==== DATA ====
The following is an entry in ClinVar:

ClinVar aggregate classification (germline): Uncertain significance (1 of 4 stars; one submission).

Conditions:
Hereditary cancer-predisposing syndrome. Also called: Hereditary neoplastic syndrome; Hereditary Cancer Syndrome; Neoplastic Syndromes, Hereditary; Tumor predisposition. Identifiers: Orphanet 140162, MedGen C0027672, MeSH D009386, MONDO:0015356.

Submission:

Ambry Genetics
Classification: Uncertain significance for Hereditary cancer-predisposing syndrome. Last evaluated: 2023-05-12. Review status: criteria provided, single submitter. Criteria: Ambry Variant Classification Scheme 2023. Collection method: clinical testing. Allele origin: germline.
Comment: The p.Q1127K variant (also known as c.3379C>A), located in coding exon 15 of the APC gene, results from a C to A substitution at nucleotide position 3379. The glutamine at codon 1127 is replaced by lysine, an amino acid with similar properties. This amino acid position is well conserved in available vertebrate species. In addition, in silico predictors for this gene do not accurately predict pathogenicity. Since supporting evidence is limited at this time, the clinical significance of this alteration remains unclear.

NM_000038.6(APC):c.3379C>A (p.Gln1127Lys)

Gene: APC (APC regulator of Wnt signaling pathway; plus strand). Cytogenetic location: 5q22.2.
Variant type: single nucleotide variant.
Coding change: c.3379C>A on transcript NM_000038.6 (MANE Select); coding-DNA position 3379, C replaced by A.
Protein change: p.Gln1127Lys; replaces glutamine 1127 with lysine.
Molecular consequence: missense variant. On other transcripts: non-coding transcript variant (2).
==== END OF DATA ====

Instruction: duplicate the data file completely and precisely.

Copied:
The following is an entry in ClinVar:

ClinVar aggregate classification (germline): Uncertain significance (1 of 4 stars; one submission).

Conditions:
Hereditary cancer-predisposing syndrome. Also called: Hereditary neoplastic syndrome; Hereditary Cancer Syndrome; Neoplastic Syndromes, Hereditary; Tumor predisposition. Identifiers: Orphanet 140162, MedGen C0027672, MeSH D009386, MONDO:0015356.

Submission:

Ambry Genetics
Classification: Uncertain significance for Hereditary cancer-predisposing syndrome. Last evaluated: 2023-05-12. Review status: criteria provided, single submitter. Criteria: Ambry Variant Classification Scheme 2023. Collection method: clinical testing. Allele origin: germline.
Comment: The p.Q1127K variant (also known as c.3379C>A), located in coding exon 15 of the APC gene, results from a C to A substitution at nucleotide position 3379. The glutamine at codon 1127 is replaced by lysine, an amino acid with similar properties. This amino acid position is well conserved in available vertebrate species. In addition, in silico predictors for this gene do not accurately predict pathogenicity. Since supporting evidence is limited at this time, the clinical significance of this alteration remains unclear.

NM_000038.6(APC):c.3379C>A (p.Gln1127Lys)

Gene: APC (APC regulator of Wnt signaling pathway; plus strand). Cytogenetic location: 5q22.2.
Variant type: single nucleotide variant.
Coding change: c.3379C>A on transcript NM_000038.6 (MANE Select); coding-DNA position 3379, C replaced by A.
Protein change: p.Gln1127Lys; replaces glutamine 1127 with lysine.
Molecular consequence: missense variant. On other transcripts: non-coding transcript variant (2).